The potential of the airship for military use was first grasped by US military who commissioned a dirigible in 1908. During the First World War the Zeppelin airships were initially intended to be used for naval surveillance but were soon turned against civilian targets in England. In total Zeppelin airships made 159 attacks on England during the First World War, resulting in 557 civilian casualties.

 Following the downing of the massive L33 over Essex in 1916 the British gained a valuable insight into German airship construction from analysing the wreckage (pictured). The result was R33, Britain’s answer to the Zeppelin, unfortunately the airship was not completed until after the end of hostilities and was used for military testing before being handed over for civilian use. In 1925 the R33 was swept from her mooring mast in a gale and blown out over the North Sea. Her crew received gold-watches from King George V in recognition of their gallant efforts in returning the R33 safely to base.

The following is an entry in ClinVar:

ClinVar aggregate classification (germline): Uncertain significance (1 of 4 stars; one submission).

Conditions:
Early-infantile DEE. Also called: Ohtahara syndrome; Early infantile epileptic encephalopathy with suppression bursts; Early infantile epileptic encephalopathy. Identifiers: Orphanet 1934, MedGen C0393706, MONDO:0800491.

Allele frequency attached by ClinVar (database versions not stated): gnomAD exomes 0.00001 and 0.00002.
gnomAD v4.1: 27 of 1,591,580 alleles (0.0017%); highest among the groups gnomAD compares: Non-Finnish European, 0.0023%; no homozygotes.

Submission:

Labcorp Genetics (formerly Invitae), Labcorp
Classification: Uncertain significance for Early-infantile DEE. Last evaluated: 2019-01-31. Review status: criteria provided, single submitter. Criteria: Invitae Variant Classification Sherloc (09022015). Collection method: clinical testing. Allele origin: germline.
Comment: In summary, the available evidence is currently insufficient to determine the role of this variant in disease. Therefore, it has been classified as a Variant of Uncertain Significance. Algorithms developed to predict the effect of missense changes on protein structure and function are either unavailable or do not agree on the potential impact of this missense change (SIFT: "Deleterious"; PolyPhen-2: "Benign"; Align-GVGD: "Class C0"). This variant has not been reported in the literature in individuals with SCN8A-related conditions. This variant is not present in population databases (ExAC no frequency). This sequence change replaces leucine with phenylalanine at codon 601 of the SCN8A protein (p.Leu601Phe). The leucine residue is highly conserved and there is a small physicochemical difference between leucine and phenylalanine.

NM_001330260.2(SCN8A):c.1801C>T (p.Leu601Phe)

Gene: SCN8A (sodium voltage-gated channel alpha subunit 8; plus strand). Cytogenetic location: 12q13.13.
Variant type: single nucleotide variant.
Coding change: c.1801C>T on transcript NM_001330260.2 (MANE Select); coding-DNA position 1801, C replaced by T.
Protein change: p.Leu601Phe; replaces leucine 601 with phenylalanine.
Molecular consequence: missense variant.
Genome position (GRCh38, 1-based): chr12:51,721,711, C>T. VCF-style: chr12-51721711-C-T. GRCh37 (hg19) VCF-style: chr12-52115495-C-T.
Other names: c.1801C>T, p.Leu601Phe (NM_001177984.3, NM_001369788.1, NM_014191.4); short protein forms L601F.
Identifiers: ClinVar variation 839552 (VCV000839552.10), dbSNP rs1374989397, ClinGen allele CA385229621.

The end for the golden era of the Airship came of course with the fiery destruction of the Hindenburg in 1937.

British airship aviation had suffered a similar calamity when the R101; pinnacle of British Airship design crashed in 1930 en-route to Karachi. The crash killed 48 of the 54 on board and sounded the death knell of the British air-ship programme. Its sister ship the R100 constructed by Vickers under the watchful eye of Barnes Wallis was scrapped the following year, angering Wallis who had been critical of the Air Ministry's R101 design.

For more on airships see the links below:

British Pathe airship footage